IN THE middle of his much-anticipated foreign policy speech last week, Mitt Romney acknowledged that the threats to the United States have changed since his “classic baby boomer’’ childhood. “Today, our world is far more chaotic,’’ he declared. But the surprise — and a significant one in a national mood that has turned more skeptical of increased defense spending — was that Romney’s prescription for today’s ills is the same as for the Cold War: More weapons systems, at a time when bipartisan leaders in Congress are finally moving to rein in some Pentagon excesses; an expansion of the Navy, the area of greatest bipartisan consensus about cuts; and a re-assertion of the Cold War principle that a bloated arsenal will, in itself, deter attacks.
Most of the speech unfolded as though the last 10 years never happened. Romney offered few strategic insights beyond an abiding faith in a giant military.
That, too, is surprising because Romney, in his second run for the presidency, has been neither rash nor simplistic; he’s sought to preserve his status as default front-runner by stressing consensus positions. When he shows passion, it’s usually to reinforce broadly popular conservative constituencies. Thus, it was hardly a surprise that his foreign-policy speech at The Citadel, billed as a rigorous grappling with the issues, included a long tribute to the military history of South Carolina, home to a crucial early primary; made three references to the need for tighter kinship with Israel, with no mention either of the Palestinians or a peace agreement; and counted Cuba among the “determined, powerful forces that may threaten freedom.’’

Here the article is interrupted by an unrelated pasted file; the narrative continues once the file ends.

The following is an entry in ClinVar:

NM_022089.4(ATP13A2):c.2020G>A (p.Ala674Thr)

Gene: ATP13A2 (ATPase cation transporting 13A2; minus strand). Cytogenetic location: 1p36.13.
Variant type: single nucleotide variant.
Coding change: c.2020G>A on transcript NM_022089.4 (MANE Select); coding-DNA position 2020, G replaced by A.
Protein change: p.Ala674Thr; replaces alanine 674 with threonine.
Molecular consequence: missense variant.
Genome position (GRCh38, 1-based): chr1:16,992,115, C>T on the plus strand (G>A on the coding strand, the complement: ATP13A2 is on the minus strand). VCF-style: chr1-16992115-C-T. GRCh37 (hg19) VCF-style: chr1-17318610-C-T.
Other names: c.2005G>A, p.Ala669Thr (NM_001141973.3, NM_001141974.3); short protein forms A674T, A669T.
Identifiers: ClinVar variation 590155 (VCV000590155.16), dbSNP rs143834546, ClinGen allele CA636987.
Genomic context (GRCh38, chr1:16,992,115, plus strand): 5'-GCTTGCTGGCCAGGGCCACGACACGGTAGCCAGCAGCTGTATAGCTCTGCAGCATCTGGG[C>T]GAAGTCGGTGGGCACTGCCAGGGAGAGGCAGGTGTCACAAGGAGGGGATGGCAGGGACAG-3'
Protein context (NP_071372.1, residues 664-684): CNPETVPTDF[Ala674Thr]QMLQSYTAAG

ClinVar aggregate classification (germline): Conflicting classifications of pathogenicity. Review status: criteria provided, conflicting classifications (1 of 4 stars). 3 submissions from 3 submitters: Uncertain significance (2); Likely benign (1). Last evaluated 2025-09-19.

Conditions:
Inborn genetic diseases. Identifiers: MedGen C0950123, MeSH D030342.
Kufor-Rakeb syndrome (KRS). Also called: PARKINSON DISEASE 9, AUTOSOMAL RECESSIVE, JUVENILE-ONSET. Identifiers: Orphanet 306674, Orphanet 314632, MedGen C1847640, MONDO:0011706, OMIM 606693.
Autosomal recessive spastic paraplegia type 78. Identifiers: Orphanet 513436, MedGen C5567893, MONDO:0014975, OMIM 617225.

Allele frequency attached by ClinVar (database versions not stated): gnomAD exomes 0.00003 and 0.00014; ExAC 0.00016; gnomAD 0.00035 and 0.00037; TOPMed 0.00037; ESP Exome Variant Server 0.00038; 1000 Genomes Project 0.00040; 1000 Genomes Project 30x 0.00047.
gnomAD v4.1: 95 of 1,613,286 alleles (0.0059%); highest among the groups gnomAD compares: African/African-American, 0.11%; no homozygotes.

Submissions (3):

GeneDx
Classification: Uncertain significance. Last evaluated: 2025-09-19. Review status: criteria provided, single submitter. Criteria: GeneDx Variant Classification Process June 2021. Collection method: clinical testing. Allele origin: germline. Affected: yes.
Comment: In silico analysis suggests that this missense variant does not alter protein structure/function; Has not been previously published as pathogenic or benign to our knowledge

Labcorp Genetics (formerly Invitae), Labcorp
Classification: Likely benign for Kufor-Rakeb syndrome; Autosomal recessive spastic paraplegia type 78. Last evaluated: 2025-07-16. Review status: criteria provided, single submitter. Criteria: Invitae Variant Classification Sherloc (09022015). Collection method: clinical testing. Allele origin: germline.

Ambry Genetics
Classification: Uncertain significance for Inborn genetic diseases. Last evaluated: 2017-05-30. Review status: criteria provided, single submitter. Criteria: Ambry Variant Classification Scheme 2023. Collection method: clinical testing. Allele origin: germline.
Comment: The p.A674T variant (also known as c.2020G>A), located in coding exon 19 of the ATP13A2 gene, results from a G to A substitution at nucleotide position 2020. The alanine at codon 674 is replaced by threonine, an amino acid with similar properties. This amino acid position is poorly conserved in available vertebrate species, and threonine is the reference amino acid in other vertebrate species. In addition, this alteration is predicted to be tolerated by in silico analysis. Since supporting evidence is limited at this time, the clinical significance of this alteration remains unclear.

But pandering doesn’t account for his call for a major buildup - not now, when even many Republicans want greater belt-tightening at the Pentagon. In his 59-point plan for the economy, which drew on his personal experience in the venture-capital and private-equity worlds, Romney offered a thorough blueprint sprinkled with some innovative ideas. In contrast, his foreign-policy speech has to be considered a disappointment, a concession to some of the same hawks - Robert Kagan, Cofer Black, Michael Hayden - who advised the similarly inexperienced George W. Bush.
Meanwhile, one of Romney’s rivals, former Utah Governor Jon Huntsman, offered his own foreign policy ideas on Monday in New Hampshire. As a two-time US ambassador, Huntsman’s grounded views attested to the importance of personal expertise. He did not call for Pentagon spending hikes, noting that the United States already outspends all other nations combined. And he recognized that the extent of America’s leadership isn’t measured by the size of the arsenal but the level of its engagement with the world.
Huntsman’s call for far deeper economic ties with other nations, as a means for influencing their policies in human rights and other areas, was thoughtful and tightly reasoned - and a credible critique of President Obama’s still-evolving foreign policy.
Huntsman criticized Obama for keeping too many troops in Afghanistan, and pledged to end the nation-building mission there. Whether one agrees or not, Huntsman’s views implicitly acknowledge the need for ad hoc responses to varying threats, with America’s commitment to open markets and free expression as a common thread. It’s a wiser, more practical approach than Romney’s.